The new school reform proposals for NYC -- WOW!
- Reforming the tenure system so that it's no longer automatic -- so that terrible teachers don't get tenure, which makes them virtually impossible to remove.- Adopting weighted student funding, to address the outrageous funding disparities among schools. (This shows how critical more money is: without it, this proposal would be politically a nonstarter because it would be a zero-sum game, taking money from schools in wealthier areas.)- Pushing power down to the school level and making principals entrepreneurs -- given them real power and control, but also making them accountable.- Greatly reducing the bureaucracy and giving principals the power to get services from other vendors rather than being tied to the bureaucracy.- Setting up sophisticated measurement systems, both for students and schools, and then publicizing the results. Giving each school a letter grade is HUGE!- Giving more money to good schools that are making real progress (instead of the current system, under which the worse a school performs, the more money it gets!).
I just finished reading the document on their plans and it is shockingly bold. What they are doing is using every tool within their power to restructure the school system and it is impressive. For example – did you realize that schools are being graded A-F and that schools in A or B will get paid an extra $750 -$1,500 to take kids from D or F? Also they are moving to weighted average student funding. While they can’t eliminate tenure, they are going to force principals to make a conscious choice to tenure a teacher, rather than just the teacher equivalent of social promotion. This is an incredibly important, aggressive, bold thoughtful development.
In Sweeping Schools Vision, Big Risks for Mayor
Mayor Michael R. Bloomberg yesterday effectively doubled his bet that the nation’s largest school system is capable of unprecedented improvement, wagering the education of the city’s nearly 1.1 million students and his own legacy on a far-reaching decentralization plan that puts enormous pressure on principals to raise student achievement.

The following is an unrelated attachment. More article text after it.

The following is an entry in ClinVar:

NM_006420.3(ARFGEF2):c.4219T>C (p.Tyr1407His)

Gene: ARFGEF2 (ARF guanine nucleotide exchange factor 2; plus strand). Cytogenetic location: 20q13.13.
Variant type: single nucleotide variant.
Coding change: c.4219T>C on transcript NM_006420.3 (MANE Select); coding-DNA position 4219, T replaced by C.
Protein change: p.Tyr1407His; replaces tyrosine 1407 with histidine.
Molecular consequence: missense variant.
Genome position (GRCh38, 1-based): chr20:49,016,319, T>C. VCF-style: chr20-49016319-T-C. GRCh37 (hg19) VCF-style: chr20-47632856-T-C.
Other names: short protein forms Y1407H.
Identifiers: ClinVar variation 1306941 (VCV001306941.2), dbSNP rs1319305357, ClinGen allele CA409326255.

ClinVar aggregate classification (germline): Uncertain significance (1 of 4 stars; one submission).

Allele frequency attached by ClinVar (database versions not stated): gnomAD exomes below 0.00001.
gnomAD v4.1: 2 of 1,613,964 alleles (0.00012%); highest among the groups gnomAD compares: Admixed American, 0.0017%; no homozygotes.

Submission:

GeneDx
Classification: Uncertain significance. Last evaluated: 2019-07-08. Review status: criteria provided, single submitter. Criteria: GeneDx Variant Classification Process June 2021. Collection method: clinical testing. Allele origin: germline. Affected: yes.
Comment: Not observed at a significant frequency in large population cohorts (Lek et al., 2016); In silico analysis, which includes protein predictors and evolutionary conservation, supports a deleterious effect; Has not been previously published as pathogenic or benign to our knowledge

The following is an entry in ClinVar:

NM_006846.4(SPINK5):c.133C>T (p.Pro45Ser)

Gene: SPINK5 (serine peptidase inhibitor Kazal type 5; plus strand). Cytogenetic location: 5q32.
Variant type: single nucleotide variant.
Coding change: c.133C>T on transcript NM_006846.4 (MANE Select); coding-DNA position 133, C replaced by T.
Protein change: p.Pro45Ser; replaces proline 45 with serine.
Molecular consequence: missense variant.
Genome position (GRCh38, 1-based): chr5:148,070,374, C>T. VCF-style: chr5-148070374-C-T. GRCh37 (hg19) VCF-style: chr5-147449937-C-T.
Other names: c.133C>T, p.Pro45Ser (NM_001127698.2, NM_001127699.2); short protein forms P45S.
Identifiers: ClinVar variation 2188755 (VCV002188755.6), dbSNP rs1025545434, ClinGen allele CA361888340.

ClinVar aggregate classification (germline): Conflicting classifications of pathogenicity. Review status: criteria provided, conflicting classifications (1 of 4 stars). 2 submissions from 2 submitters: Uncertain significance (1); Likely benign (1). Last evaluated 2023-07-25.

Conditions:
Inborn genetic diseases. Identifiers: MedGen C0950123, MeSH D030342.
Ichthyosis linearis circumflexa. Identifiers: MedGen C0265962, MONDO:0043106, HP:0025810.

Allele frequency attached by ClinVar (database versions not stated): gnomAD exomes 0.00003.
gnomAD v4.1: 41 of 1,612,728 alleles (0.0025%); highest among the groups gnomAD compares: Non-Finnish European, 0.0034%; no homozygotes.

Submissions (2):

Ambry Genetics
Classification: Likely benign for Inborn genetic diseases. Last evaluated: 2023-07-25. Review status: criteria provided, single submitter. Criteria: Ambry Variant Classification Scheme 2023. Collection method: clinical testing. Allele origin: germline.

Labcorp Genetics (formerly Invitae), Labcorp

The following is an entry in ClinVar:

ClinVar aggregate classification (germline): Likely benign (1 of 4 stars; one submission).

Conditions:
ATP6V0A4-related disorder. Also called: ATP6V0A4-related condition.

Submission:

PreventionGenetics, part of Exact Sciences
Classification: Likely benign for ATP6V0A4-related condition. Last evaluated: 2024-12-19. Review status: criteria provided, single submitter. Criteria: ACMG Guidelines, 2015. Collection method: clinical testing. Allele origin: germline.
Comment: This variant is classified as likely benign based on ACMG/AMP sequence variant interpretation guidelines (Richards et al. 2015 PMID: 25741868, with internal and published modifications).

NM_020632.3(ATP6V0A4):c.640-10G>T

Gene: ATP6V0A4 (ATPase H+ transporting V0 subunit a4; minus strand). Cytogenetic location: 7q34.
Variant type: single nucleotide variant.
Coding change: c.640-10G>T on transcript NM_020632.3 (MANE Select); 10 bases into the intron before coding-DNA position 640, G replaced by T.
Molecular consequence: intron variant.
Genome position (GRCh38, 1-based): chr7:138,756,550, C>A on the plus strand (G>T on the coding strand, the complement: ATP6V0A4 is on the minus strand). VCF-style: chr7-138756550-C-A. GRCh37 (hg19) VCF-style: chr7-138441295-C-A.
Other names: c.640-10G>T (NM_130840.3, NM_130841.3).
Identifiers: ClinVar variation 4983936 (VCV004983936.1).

The mayor’s announcement, in his State of the City address, made clear that by the end of his second term he hopes to leave behind a school system irreversibly changed and virtually unrecognizable from the bureaucracy that existed before he took office.
It will have new rating systems for schools, principals and teachers, a new finance system designed to break the lock that many schools in middle-class neighborhoods have had on highly paid veteran teachers, and a sharply increased role for private groups in helping to run schools. It will also make it harder for teachers to get tenure.
But Mr. Bloomberg’s plan, while cementing his place at the forefront of urban education reform in America, also carries huge risks, raising questions about whether yet another reorganization will bring such swift and noticeable improvement in test scores and graduation rates that it can mute critics who say the administration is using constant change to mask mediocre results.
Bloomberg Seeks Further Changes for City Schools
Mayor Michael R. Bloomberg laid out ambitious new plans yesterday to overhaul the school system by giving principals more power and autonomy, requiring teachers to undergo rigorous review in order to gain tenure and revising the school financing system that has allowed more-experienced teachers to cluster in affluent areas.
The plan, which would also increase the role of private groups, represents the most sweeping changes to the system since the mayor reorganized it after gaining control of the schools in 2002. Although the mayor has chosen to spend some of the city’s current surplus on tax cuts, he said he could invest more in schools with money promised by Gov. Eliot Spitzer to equalize state education aid across New York.
The administration can undertake most of the education measures unilaterally, without City Council or union acquiescence.
Overhaul of Schools Would Let Teachers Rate Principals
Pressing the case for Mayor Michael R. Bloomberg’s latest round of changes to the city school system, Chancellor Joel I. Klein yesterday detailed how the new powers being granted to principals would be accompanied by new evaluations of them: teachers for the first time would be able to rate their supervisors.